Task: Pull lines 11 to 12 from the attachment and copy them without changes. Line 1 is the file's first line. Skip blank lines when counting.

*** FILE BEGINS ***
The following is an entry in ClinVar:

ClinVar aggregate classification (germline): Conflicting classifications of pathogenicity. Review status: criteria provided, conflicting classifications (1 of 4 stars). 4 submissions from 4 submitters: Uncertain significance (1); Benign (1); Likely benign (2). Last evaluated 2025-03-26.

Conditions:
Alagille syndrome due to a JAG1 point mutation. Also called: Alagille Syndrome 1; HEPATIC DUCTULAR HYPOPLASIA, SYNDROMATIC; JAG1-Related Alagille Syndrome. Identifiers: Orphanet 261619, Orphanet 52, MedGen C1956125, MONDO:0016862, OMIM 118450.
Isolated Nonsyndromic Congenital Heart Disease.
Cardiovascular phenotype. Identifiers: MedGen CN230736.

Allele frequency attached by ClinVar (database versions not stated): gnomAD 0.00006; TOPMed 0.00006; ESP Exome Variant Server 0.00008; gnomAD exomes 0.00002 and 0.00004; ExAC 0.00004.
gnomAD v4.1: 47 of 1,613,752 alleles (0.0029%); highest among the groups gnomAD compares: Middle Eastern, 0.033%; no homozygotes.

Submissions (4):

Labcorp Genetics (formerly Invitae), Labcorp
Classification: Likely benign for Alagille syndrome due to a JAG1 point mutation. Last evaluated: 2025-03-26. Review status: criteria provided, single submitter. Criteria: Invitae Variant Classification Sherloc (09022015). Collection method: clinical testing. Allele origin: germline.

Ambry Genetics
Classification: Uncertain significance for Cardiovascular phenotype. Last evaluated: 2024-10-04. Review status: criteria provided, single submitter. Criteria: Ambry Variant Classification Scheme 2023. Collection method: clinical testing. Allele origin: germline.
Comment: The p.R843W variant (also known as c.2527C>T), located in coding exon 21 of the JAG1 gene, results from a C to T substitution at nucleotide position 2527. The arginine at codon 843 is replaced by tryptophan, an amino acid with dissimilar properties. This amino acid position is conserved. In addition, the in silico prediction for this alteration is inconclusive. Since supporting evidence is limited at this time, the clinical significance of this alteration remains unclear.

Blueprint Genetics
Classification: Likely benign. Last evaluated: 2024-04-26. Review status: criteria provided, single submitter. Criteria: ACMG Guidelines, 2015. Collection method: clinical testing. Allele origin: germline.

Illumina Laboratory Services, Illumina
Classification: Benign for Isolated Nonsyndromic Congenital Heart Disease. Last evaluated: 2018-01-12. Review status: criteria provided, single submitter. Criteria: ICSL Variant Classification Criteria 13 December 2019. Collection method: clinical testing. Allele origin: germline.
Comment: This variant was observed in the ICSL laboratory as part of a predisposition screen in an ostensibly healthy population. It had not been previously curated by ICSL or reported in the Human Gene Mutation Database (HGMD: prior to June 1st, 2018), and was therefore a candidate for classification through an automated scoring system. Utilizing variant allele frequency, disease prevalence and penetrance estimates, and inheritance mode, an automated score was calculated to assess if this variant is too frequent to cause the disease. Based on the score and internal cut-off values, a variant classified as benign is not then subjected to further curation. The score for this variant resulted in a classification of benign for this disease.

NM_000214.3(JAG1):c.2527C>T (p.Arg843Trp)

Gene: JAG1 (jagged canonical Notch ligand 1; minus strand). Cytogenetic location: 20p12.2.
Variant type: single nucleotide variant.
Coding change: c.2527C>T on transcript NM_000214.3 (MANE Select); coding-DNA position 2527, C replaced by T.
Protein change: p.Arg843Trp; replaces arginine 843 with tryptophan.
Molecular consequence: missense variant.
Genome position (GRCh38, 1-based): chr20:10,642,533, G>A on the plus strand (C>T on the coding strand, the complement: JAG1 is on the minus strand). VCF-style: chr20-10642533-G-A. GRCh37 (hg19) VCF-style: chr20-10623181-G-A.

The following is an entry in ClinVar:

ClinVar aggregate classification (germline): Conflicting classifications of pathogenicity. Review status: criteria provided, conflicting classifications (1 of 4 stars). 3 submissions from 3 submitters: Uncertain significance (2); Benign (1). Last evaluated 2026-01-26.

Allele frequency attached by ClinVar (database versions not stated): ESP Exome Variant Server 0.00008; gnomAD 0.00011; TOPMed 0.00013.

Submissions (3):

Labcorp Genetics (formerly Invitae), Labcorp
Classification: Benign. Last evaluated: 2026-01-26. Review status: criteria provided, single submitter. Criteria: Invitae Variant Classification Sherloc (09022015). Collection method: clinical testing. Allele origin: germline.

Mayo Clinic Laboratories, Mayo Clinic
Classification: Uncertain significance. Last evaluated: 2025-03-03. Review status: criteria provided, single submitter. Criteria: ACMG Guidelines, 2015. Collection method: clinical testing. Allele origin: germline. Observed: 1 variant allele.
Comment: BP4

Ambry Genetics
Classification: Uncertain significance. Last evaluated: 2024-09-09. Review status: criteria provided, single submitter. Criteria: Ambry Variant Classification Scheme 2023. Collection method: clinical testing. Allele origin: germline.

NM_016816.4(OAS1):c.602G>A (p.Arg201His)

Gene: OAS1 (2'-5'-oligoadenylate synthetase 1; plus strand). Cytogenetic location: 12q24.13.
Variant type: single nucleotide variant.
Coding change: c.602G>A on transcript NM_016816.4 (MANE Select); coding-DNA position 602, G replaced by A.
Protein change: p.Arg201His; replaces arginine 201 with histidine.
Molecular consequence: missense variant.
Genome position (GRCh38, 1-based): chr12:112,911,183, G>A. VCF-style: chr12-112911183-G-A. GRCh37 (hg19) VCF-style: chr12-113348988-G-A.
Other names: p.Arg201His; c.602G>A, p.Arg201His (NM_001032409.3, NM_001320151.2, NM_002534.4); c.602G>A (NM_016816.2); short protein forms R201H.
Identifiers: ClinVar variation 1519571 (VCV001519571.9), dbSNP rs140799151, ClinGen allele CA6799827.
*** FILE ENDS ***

Classification: Likely benign for Alagille syndrome due to a JAG1 point mutation. Last evaluated: 2025-03-26. Review status: criteria provided, single submitter. Criteria: Invitae Variant Classification Sherloc (09022015). Collection method: clinical testing. Allele origin: germline.

Ambry Genetics